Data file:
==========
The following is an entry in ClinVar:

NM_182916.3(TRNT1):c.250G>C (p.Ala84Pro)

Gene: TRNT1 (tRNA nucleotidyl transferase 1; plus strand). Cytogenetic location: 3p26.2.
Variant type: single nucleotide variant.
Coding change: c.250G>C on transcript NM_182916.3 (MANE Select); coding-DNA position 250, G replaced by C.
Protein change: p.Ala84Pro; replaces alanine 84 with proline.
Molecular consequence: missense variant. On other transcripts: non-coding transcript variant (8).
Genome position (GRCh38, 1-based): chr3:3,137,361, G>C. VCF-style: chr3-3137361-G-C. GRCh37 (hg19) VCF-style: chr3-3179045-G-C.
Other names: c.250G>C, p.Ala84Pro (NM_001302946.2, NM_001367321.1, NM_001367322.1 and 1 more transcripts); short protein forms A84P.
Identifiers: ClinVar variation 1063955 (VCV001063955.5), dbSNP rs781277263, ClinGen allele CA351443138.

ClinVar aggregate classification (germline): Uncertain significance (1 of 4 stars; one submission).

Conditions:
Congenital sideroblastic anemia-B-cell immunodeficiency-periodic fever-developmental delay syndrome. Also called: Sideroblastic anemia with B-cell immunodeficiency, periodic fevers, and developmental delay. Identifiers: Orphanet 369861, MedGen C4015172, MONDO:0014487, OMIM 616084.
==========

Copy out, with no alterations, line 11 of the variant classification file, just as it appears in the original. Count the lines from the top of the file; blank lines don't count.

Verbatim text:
ClinVar aggregate classification (germline): Uncertain significance (1 of 4 stars; one submission).